“Who is Salty Papa?” “
It’s a question that Vallee Arnett cultivates almost daily as a co-owner of Salty Papa’s Shrimp House in South Fort Myers.
Salty Papa is indeed a real person. Dad is the nickname for Russ Bradt, the stepfather of VallÃ©e’s partner, Marc Arnett. On a trip to Key West, she was struck by Bradt’s resemblance to the island’s most famous resident, Ernest Hemingway, also known as Papa.
VallÃ©e and Marc bought the old Pinchers restaurant in Iona in 2014 and chose to name it the Hemingway lookalike in their lives. While it was shut down during the pandemic, Salty Papa’s team set to work on a vast remodel.
The most noticeable change is the glossy blue epoxy floors, meant to look like you’re walking on water. The chair cushions match the color of the ocean, and the walls are painted in calming shades of gray and light blue.
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VallÃ©e grew up in Sanibel and has been in the restaurant industry most of his life.
âI wanted to go back to old Florida and what the restaurants in Sanibel were like in the 60s, 70s and 80s when everything was fresh and local,â she said. âThe restaurants did not serve pre-cooked meals. They were made to order.
At Salty Papa’s, if she can’t get fresh clams for her popular hand-breaded clam strips, rather than replacing frozen meat, she just won’t serve them until the stock returns.
The restaurant’s motto, âWhere the Bayou meets the beachâ, suits the cuisine. Local seafood takes center stage, with a nod to the south. Here you’ll find everything from fried Louisiana alligator tail nuggets to Kentucky bourbon-glazed Gulf shrimp and Georgia peaches.
Gulf shrimp take up a lot of space, both on the menu and in the kitchen. VallÃ©e estimates that it plows 13 tonnes of crustaceans per year. So big is the bulk that Salty Papa’s has an unofficial Shrimp Queen, an employee whose only job is to shell and devein shrimp.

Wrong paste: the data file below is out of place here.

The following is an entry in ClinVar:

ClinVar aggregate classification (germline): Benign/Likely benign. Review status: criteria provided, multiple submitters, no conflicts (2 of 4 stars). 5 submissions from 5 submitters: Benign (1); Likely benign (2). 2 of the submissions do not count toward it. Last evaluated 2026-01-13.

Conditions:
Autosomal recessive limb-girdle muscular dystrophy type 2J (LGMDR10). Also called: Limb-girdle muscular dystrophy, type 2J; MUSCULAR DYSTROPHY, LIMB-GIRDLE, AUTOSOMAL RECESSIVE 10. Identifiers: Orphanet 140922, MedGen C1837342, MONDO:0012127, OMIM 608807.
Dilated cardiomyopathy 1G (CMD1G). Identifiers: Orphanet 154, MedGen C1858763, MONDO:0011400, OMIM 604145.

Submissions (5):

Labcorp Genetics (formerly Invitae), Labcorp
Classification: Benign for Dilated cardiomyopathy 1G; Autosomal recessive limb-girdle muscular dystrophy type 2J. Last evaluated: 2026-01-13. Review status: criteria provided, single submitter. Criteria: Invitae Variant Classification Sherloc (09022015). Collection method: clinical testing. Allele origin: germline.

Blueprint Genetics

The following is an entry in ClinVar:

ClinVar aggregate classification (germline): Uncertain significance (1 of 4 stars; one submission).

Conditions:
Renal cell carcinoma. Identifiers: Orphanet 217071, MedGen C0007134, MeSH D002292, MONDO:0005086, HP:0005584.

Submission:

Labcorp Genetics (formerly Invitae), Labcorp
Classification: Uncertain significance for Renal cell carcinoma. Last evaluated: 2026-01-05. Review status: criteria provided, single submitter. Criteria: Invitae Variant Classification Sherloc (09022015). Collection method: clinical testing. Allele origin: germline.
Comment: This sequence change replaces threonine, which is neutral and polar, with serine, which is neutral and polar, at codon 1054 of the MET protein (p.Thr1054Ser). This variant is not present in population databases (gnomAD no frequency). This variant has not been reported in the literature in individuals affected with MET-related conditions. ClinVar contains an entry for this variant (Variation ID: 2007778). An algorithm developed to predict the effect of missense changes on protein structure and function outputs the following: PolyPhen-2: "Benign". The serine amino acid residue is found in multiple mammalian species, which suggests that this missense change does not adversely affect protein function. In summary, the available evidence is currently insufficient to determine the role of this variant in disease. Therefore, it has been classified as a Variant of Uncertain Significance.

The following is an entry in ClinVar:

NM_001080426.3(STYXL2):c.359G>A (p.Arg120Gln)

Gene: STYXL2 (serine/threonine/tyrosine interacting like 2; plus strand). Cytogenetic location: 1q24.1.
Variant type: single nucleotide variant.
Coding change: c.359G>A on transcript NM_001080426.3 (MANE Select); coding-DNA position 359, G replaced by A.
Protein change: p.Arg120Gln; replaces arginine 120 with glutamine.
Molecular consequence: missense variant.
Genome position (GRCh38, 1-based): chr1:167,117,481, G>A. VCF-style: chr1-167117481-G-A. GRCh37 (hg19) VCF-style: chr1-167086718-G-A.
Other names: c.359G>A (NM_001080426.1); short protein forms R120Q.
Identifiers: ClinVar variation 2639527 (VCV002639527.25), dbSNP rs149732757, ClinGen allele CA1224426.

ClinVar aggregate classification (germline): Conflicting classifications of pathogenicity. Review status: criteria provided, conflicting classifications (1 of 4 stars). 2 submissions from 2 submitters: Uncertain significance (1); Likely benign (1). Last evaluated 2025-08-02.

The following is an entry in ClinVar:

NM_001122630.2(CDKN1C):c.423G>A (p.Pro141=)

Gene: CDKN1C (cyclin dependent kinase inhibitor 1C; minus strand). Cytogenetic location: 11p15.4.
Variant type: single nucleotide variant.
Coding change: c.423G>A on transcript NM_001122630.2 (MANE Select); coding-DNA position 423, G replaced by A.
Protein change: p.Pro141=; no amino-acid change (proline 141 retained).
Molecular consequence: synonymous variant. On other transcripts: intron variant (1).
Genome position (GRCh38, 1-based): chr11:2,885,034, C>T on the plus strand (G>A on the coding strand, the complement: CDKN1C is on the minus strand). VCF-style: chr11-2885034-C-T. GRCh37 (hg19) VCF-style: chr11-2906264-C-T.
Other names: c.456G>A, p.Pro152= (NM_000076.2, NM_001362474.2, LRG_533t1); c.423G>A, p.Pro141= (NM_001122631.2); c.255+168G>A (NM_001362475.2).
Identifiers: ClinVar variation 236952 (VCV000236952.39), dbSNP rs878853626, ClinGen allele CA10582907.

Charleston Shrimp and Oatmeal is one of Salty Papa’s most popular dishes.
âNo one was making shrimp and grits when I opened,â VallÃ©e said. “People are obsessed with this.”
She started with a traditional Lowcountry recipe, polishing it up with her own blend of spices.
âThe oatmeal is so creamy and full of chunks of meat,â she said. “There’s a little smoke and a little heat from the andouille sausage, and it pairs beautifully.”
While seafood receives the lion’s share of attention on this menu, Salty Papa’s earthy options aren’t an afterthought.
âWe put the same love on them,â VallÃ©e said.
The Bayou Burger, for example, is half a pound of beef with chili cheese, jalapenos, bacon, and a stack of hand-breaded onion rings. It’s so big that guests have to crush it to put their mouths around. This chili cheese, another southern specialty made on site, is also served as an aperitif.
Salty Papa’s takes gluten-free meals seriously, reserving a separate deep fryer for these items to avoid contamination of the wheat.
âI’ve seen people with celiac disease come in and literally burst into tears when they realize they can actually eat French fries,â VallÃ©e said.
Salty Papa’s Mud Puppy is a gluten-free dessert loved by all customers. VallÃ©e called it âchocolate ganache on steroidsâ. Her homemade hot fudge ganache is layered in a jar with peanut butter-cream-cheese mousse, Reese’s peanut butter cups and whipped cream.
And then there’s the Florida classic: lime pie.
âIt’s super light, nice and tangy, but not so sour that it makes you puke,â VallÃ©e said.
As you walk through the doors of Salty Papa, the bar is one of the first things customers see. It is designed to look like an old cabin on the bayou with a tin roof. The bar top has been repainted to match the floors, and its seating offers a bird’s eye view of the action in Salty Papa’s open kitchen.
The bar is stocked with Florida craft beers and plenty of Kentucky bourbons. The golden margaritas are the specialty of Salty Papa, made with Grand Marnier, fresh fruit juice and without pre-made mixes.
The spacious front patio serves not only people but also their well behaved dogs. The Puppy menu features burgers, chicken breast, steamed rice, fresh vegetables, and the occasional puppy ice cream.
VallÃ©e is passionate about many things: animals, quality food and taking care of those who have supported her. She publishes exclusive promotions for locals on the Salty Papa Facebook page. The waiters don’t share the special when they greet the tables. Guests should ask them, which they do, with a knowing nod. It’s like being a member of a special club, where the locals have a secret.
âIt’s a way of saying thank you,â said VallÃ©e. “I like you.”
Gina Birch writes about food and wine for The News-Press and on thebirchbeat.blogspot.com. Follow her like @ginabierch on Twitter and find her on Facebook.
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Salty Papa Shrimp House
15271, boul. McGregor, south of Fort Myers
Hours: 11.30am-8pm every day
To call: 239-482-7272